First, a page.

Why did the Queen sit for a portrait painted by Lucian Freud?

My favourite painting by Lucian Freud is this one:

The question I have always asked is, why did the Queen sit for it? It was done in 2001, by which time Freud’s approach to subjects was well known. Surely the Queen knew it would not be flattering. While some critics approved, many hated it (How Lucian Freud’s portrait of the Queen divided critics – UK Telegraph). After it was painted, she did not comment on it.

I have a theory. Of the many paintings done of monarchs, how many pass the test of time? Merely a handful, like this work by van Dyck of Charles I (courtesy of Wikipedia):

I believe the Queen wanted Freud to paint her because he was one of the few great living painters who could do a portrait of her, regardless of how flattering it was. It would be a painting that would last for centuries and it would be discussed and viewed, long after the many millions of images of her were lost. It was a way to establish her image in the way that it would last. It was a way of being associated with something great and long lasting and artistic. That is why I think she sat for Freud.

Lucian Freud died this week. R.I.P.

3 responses to “Why did the Queen sit for a portrait painted by Lucian Freud?

  1. I have always LOVED Lucian Freud! I came across him when I was at art college and promptly bought a book of his portraits. In regards to the portrait of the queen although not flattering perhaps the queen has a thing for his brush strokes and how the play of the paint along with his colour palette was something she was drawn to. Or wait, maybe that is how I feel about his work!!! I am going to go and dig out his book now. Thanks for sharing! 🙂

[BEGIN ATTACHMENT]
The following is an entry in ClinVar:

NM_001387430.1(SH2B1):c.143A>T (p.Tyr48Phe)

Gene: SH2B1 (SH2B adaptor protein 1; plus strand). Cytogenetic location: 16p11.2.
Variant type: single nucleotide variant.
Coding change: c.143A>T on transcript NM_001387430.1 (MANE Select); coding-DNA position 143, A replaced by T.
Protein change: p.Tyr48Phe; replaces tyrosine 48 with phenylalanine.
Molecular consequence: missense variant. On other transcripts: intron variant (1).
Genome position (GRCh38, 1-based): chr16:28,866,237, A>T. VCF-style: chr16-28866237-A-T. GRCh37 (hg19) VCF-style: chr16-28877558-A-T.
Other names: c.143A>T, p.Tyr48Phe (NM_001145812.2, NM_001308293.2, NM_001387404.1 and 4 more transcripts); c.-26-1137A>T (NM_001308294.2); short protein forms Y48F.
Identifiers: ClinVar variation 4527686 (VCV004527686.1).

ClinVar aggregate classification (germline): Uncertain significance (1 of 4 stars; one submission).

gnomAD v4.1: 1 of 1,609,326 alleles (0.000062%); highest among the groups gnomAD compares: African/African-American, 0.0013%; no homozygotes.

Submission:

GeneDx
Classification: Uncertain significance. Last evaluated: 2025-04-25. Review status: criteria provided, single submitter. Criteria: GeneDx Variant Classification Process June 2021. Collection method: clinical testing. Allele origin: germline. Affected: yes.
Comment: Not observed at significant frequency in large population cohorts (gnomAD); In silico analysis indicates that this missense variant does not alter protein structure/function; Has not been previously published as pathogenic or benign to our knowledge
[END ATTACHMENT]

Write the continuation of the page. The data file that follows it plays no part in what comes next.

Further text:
2. eric esquire

    Yes! RIP Mr. Lucian Freud.
    …I belive for sure the size of the Queens portrait has a meaning –
    but what that meaning was/is – that I can not tell.
    Although it amuses me.
    / eric esquire

    • smartpeopleiknow

      I believe Freud wanted the portrait to look like a stamp: the small size makes it look that way. Also, he was a meticulous paint who took lots of time and sessions normally, but the Queen was having none of that, and as a result, he may have decided to go with a smaller format he could paint quickly.